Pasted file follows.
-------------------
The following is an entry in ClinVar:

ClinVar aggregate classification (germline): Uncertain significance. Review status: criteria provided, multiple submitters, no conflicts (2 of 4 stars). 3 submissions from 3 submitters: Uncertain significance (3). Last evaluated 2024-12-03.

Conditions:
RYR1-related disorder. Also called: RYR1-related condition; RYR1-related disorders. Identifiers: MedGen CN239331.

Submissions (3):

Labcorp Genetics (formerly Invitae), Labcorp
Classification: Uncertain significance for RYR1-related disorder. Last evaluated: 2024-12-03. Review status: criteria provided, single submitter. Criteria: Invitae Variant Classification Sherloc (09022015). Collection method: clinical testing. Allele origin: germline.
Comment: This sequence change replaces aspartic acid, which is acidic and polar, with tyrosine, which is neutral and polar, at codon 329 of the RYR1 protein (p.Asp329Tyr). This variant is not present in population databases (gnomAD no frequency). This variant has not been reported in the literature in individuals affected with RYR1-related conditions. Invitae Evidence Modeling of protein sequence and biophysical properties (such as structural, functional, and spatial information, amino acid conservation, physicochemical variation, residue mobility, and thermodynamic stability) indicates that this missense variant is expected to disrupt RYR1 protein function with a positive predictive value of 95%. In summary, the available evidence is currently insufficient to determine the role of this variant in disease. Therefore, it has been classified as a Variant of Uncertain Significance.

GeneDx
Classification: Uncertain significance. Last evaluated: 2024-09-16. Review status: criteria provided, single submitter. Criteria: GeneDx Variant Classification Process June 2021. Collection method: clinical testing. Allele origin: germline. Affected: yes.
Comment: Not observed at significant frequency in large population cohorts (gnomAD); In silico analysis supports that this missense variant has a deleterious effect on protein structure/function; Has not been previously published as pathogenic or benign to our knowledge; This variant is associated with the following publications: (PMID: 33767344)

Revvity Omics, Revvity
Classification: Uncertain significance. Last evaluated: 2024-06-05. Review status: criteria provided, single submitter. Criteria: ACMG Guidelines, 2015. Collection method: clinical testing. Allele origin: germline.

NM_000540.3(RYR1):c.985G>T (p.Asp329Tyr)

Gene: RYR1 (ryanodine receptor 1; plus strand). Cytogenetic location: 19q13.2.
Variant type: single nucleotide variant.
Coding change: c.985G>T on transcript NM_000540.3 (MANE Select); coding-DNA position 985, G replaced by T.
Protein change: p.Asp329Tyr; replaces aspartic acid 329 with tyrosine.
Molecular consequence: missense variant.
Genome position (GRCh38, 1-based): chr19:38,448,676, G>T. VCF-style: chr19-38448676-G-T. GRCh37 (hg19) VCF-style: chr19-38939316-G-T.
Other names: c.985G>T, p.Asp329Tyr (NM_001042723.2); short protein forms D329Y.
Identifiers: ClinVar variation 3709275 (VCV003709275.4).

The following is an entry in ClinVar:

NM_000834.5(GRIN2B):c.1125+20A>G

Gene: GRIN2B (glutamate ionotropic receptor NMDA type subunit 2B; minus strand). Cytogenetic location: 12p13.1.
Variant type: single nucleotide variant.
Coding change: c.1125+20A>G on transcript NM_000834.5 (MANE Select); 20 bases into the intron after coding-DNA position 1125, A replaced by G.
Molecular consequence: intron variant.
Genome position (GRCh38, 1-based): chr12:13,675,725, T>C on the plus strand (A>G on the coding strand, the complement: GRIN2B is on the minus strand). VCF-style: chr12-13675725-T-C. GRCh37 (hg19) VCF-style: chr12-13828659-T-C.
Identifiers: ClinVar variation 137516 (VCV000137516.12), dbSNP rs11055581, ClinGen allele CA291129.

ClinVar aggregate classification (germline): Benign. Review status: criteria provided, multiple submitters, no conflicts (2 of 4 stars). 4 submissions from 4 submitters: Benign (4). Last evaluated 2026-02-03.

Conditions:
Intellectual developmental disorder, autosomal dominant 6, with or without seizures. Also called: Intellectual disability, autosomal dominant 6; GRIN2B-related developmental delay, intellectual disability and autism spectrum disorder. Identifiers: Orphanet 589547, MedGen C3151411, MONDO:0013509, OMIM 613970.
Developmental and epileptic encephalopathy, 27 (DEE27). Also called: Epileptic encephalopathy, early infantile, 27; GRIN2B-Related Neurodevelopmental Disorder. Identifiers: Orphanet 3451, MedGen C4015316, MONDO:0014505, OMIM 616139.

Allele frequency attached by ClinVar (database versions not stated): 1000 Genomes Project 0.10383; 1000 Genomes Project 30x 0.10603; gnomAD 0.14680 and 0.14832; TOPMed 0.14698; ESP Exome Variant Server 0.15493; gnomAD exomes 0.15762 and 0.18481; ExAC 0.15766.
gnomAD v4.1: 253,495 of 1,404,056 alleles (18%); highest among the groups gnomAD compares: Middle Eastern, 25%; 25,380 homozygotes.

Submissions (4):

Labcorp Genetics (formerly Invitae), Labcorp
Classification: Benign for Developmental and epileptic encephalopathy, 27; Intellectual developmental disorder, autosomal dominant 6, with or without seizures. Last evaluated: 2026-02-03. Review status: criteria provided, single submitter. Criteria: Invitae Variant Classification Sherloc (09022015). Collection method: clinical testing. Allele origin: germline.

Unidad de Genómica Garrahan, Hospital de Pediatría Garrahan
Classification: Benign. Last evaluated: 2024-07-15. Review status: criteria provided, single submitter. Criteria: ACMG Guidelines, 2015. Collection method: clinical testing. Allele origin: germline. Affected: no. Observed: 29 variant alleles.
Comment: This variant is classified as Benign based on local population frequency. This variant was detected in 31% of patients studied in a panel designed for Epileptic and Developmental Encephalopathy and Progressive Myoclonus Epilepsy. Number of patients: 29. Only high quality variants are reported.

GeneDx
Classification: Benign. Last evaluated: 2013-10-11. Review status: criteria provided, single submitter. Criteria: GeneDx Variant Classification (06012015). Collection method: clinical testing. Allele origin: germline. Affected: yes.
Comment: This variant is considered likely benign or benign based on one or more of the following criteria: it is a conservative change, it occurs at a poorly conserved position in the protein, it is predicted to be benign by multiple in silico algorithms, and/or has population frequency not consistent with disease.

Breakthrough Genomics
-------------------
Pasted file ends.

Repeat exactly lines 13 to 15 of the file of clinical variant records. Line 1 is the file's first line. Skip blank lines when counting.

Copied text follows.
Classification: Uncertain significance. Last evaluated: 2024-06-05. Review status: criteria provided, single submitter. Criteria: ACMG Guidelines, 2015. Collection method: clinical testing. Allele origin: germline.

NM_000540.3(RYR1):c.985G>T (p.Asp329Tyr)

Gene: RYR1 (ryanodine receptor 1; plus strand). Cytogenetic location: 19q13.2.